Chuck: Wow! Thanks!

Elaine: If we took an infant's mind and made it one thousand times dumber for every second since the Big Bang, we might have something as moronic as you guys.

Adam: You're lucky there's a sea between us.

Chuck: We're not morons! Can a moron do this? A, b, c, d, e, f, g, h, i, j, k, l, m, n, o, p, q, r, s, t, u, v, w, x, y, and z.

Elaine: Actually, it's you that's lucky there's a sea between us or I'd be pinching your jugular vein.

Adam: If there weren't all these chunky miles of sea between us, first I'd build a rhetorical funhouse around my love to give him something to play in. Then I'd kick your head while singing Dylan's Positively Fourth Street.

Tom: Look Elaine! It's our child James! His face so daydreamy, white and weak. He's whispering something in my ear. He's saying that Adam is a waste of arms, hair, skin, legs, blood, face, breath, glucose, bones, veins, muscle, enzymes, heart, stomach, kidney, anus and brain.

Adam: Tell your precious James I just imagined the glisten of a shredded infant.

Elaine: Sorry. But twenty years have passed and James is now a famous actor playing Hamlet on Broadway.

Tom: His eyes just naturally carry the right amount of moisture and delirium, and his mind just the right amount of savagery and intellectual mother's milk.

Elaine: Our gifted son and the lucky audience.

Adam: That's nothing. Our son is a great artist sprinkling the hot-blooded details of his years across canvases for minds to absorb in constructive wonder. And he's the first great artist to give his work away. The public holds his work. Not a wall. The public holds it in their hands, sweating into his visions.

Elaine: How did you get a son? Did he wiggle out of your urethra?

Chuck: We found him on the street.

Elaine: A street punk.

Adam: He's not a street punk you odd breasted skank! He's a great artist.

Elaine: Well, besides being the world's greatest Shakespearian actor, our James is also the world's greatest social leader. You've heard of the Million Man March. Our James organized the Billion Tongue French Kiss. Blacks, Whites, Asians, Latinos, Indians, Arabs, Straights, Gays, Cops, all making out under the sun.

Tom: Saint James. Sir James. He's been canonized, knighted, worshiped by everyone from the round elderly judge looking for a dark snack, to the kid searching for elated candy sparks in the rule maze.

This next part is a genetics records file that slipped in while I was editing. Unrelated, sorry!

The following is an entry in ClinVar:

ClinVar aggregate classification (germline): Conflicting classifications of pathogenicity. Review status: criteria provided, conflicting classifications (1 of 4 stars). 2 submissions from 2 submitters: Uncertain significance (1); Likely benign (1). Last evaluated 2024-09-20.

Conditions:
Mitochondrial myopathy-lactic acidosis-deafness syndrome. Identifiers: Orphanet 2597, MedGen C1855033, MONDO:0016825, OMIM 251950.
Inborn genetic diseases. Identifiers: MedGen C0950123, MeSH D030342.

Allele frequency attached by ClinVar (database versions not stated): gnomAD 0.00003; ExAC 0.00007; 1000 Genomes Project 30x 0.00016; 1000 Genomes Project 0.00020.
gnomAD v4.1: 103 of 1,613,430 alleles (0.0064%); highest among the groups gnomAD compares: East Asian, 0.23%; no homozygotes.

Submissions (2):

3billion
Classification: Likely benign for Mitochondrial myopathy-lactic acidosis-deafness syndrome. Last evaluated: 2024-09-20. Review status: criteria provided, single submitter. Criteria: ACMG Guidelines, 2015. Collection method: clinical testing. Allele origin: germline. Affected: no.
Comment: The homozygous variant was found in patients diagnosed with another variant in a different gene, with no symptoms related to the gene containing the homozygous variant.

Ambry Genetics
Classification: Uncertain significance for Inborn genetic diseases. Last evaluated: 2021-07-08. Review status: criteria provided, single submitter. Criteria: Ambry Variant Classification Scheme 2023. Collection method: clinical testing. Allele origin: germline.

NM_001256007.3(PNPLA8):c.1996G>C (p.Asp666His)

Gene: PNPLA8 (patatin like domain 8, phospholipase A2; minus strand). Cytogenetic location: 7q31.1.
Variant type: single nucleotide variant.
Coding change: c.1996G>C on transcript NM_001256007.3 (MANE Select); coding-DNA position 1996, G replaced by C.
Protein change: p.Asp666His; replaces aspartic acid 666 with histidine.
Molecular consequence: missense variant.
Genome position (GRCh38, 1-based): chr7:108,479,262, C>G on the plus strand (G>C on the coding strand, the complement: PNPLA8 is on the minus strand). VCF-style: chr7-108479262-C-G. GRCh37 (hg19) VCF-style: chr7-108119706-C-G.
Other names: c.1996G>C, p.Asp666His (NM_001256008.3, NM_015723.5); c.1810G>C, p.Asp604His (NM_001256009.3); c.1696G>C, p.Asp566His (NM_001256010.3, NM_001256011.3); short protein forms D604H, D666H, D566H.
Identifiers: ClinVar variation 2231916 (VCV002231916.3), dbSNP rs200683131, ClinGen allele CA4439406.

Adam: Your boy might organize big fat make-out sessions and be the greatest Shakespearian actor, belting out the wordy-spit of that over-emotional freak night after night to confused audiences. But it's just been discovered that looking at our boy's paintings is a vaccine against death.

Tom: Ten more years have passed. My hair is an intimidating silver. And Elaine has become more physically beautiful with age while you two are bald and look like hypnotized cowards.

Elaine: Not to mention that your beach is clotted with fast food wrappers and triple heart attack families, while our beach is occupied by seashells, and individuals doing pure mathematics. And your boy has died and nobody remembers him anymore.

Adam: You killed our boy!

Chuck: I'm hungry.

Adam: Focus Chuck! They killed our boy! Now I'm gonna kill your boy. I plunge a knife into his chest. And now he's dead and everybody in the world except for one guy in Sydney Australia laughs their ass off.

Tom: I just built a time-machine out of cinnamon gum and human temporal lobes and knocked you unconscious with my exceptionally good-looking fist before you could stab my boy.

Adam: In my unconscious state I figure out how to construct a time-machine out of Time magazine, and when I wake up I build it and block your punch and knife your boy again.

Elaine: I gather all the paintings your street punk ever did and throw them into outer-space where they float around, an idiotic disembodied comic-strip.

Chuck: What year is it now?

Tom: I think it's 2030.

Adam: I drive my time-machine back to 15 or 16 whenever it was Shakespeare was alive and show him a video of your boy doing Hamlet, and he writes on a piece of paper for me to bring back a note saying "I William Shakespeare saw James doing Hamlet, and you might as well have dropped a blonde hair-piece on the stage and kicked it around."

Elaine: So both our boys are gone, my boy remembered and loved. And your boy's corpse buried under the sea like a diseased erection. His work remembered as a boring trick.

Chuck: One day the sea will die and we'll lick its bones.

Tom: It's dying right now. The waves are overweight and full of tumors. They're slowing down. Coming to a stop. The sun is bombing it. Desperate families, all teeth and psychosis, dunk in bowls, take final sips, and nod off into eternal numbness. Thirty years has passed. The sea, everybody is now gone.

Chuck: But we have survived this apocalypse just as corn survives the sphincter. We crawl toward each other through the sea's bones.

Tom: The sky is empty, all screamed out.

Chuck: Our boys are dead.

Elaine: Me and Tom reach you and strangle your warm, astonished throats.

Adam: Damn you!

Elaine: We then curl up and grin with our fingers wobbling like chaotic magic wands.

Tom: We then eat your bodies and urinate into each other's mouths for sustenance.

Elaine: The energy we gain from your bodies and our urine feeds our conversation which is growing huge and warm, almost vagina-like in its lippy intensity.

Adam: Then you die you bastards. Then you die!

Tom: True. But you died first.

The End.

Marc Baez lives and writes in Chicago.